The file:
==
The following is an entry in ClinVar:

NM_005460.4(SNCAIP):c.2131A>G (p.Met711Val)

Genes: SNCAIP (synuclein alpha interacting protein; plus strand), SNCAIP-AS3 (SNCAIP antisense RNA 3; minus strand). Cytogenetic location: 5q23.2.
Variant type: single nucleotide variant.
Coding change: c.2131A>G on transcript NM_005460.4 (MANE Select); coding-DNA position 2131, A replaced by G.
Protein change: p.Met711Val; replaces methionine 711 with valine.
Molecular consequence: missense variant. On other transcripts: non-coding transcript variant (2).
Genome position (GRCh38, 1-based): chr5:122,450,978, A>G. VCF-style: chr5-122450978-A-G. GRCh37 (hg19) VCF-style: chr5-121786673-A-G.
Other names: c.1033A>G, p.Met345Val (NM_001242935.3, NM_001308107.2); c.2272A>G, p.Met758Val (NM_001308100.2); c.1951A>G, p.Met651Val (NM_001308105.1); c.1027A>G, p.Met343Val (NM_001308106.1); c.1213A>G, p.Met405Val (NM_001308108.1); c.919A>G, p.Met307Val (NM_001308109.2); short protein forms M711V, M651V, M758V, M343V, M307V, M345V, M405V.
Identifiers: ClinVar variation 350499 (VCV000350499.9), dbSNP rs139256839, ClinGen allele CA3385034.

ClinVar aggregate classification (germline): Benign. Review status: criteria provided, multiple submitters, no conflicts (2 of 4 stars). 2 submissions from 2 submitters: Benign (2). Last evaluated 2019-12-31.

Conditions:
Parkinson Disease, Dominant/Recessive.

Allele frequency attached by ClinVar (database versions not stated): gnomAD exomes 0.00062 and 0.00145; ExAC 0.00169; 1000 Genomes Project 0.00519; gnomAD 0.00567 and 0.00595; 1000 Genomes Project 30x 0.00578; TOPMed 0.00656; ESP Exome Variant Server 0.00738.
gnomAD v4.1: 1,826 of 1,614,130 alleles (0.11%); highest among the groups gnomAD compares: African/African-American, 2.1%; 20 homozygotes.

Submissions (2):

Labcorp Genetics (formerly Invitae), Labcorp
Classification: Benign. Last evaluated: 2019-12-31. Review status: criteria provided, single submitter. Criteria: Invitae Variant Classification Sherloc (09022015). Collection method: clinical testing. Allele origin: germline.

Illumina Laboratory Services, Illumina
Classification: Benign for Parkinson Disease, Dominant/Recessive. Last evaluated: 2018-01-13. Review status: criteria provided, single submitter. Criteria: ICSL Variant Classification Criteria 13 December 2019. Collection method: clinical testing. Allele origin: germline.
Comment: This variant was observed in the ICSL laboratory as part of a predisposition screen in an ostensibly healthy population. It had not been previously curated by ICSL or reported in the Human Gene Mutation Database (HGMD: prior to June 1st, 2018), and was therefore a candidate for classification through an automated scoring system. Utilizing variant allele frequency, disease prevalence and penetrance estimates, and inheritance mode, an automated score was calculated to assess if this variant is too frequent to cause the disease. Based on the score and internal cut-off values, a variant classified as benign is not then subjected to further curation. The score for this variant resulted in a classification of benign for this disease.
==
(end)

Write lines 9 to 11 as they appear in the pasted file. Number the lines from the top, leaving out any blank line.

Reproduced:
Other names: c.1033A>G, p.Met345Val (NM_001242935.3, NM_001308107.2); c.2272A>G, p.Met758Val (NM_001308100.2); c.1951A>G, p.Met651Val (NM_001308105.1); c.1027A>G, p.Met343Val (NM_001308106.1); c.1213A>G, p.Met405Val (NM_001308108.1); c.919A>G, p.Met307Val (NM_001308109.2); short protein forms M711V, M651V, M758V, M343V, M307V, M345V, M405V.
Identifiers: ClinVar variation 350499 (VCV000350499.9), dbSNP rs139256839, ClinGen allele CA3385034.

ClinVar aggregate classification (germline): Benign. Review status: criteria provided, multiple submitters, no conflicts (2 of 4 stars). 2 submissions from 2 submitters: Benign (2). Last evaluated 2019-12-31.